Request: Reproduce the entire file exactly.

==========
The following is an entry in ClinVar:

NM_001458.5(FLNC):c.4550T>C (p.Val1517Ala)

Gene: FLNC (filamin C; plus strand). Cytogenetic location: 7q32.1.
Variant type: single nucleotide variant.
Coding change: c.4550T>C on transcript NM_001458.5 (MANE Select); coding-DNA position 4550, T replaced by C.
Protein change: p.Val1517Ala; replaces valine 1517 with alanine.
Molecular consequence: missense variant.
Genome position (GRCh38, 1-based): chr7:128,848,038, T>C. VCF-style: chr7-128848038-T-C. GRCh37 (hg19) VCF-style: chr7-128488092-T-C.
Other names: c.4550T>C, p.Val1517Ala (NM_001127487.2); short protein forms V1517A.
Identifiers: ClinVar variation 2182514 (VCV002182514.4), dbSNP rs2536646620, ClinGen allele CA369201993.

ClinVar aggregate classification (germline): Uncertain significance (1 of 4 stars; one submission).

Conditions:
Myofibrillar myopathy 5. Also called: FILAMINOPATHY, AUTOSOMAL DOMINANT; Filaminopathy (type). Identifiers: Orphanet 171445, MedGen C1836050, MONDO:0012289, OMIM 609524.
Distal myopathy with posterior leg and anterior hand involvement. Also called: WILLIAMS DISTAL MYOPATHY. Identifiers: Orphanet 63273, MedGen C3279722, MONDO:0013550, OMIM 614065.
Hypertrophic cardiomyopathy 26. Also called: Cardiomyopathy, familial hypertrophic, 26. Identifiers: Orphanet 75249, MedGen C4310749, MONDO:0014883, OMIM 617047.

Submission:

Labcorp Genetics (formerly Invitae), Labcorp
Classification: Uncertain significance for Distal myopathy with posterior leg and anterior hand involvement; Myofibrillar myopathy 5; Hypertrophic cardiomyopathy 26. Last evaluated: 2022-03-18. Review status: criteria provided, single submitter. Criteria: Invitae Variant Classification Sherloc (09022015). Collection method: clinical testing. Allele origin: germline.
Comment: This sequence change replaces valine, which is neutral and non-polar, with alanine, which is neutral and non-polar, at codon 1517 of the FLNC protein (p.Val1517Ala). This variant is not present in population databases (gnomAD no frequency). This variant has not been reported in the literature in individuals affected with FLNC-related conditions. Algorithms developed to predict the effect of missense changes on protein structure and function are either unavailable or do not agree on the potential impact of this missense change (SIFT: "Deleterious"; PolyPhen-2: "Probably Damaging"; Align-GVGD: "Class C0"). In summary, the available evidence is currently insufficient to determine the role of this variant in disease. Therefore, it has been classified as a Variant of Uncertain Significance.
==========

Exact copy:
The following is an entry in ClinVar:

NM_001458.5(FLNC):c.4550T>C (p.Val1517Ala)

Gene: FLNC (filamin C; plus strand). Cytogenetic location: 7q32.1.
Variant type: single nucleotide variant.
Coding change: c.4550T>C on transcript NM_001458.5 (MANE Select); coding-DNA position 4550, T replaced by C.
Protein change: p.Val1517Ala; replaces valine 1517 with alanine.
Molecular consequence: missense variant.
Genome position (GRCh38, 1-based): chr7:128,848,038, T>C. VCF-style: chr7-128848038-T-C. GRCh37 (hg19) VCF-style: chr7-128488092-T-C.
Other names: c.4550T>C, p.Val1517Ala (NM_001127487.2); short protein forms V1517A.
Identifiers: ClinVar variation 2182514 (VCV002182514.4), dbSNP rs2536646620, ClinGen allele CA369201993.

ClinVar aggregate classification (germline): Uncertain significance (1 of 4 stars; one submission).

Conditions:
Myofibrillar myopathy 5. Also called: FILAMINOPATHY, AUTOSOMAL DOMINANT; Filaminopathy (type). Identifiers: Orphanet 171445, MedGen C1836050, MONDO:0012289, OMIM 609524.
Distal myopathy with posterior leg and anterior hand involvement. Also called: WILLIAMS DISTAL MYOPATHY. Identifiers: Orphanet 63273, MedGen C3279722, MONDO:0013550, OMIM 614065.
Hypertrophic cardiomyopathy 26. Also called: Cardiomyopathy, familial hypertrophic, 26. Identifiers: Orphanet 75249, MedGen C4310749, MONDO:0014883, OMIM 617047.

Submission:

Labcorp Genetics (formerly Invitae), Labcorp
Classification: Uncertain significance for Distal myopathy with posterior leg and anterior hand involvement; Myofibrillar myopathy 5; Hypertrophic cardiomyopathy 26. Last evaluated: 2022-03-18. Review status: criteria provided, single submitter. Criteria: Invitae Variant Classification Sherloc (09022015). Collection method: clinical testing. Allele origin: germline.
Comment: This sequence change replaces valine, which is neutral and non-polar, with alanine, which is neutral and non-polar, at codon 1517 of the FLNC protein (p.Val1517Ala). This variant is not present in population databases (gnomAD no frequency). This variant has not been reported in the literature in individuals affected with FLNC-related conditions. Algorithms developed to predict the effect of missense changes on protein structure and function are either unavailable or do not agree on the potential impact of this missense change (SIFT: "Deleterious"; PolyPhen-2: "Probably Damaging"; Align-GVGD: "Class C0"). In summary, the available evidence is currently insufficient to determine the role of this variant in disease. Therefore, it has been classified as a Variant of Uncertain Significance.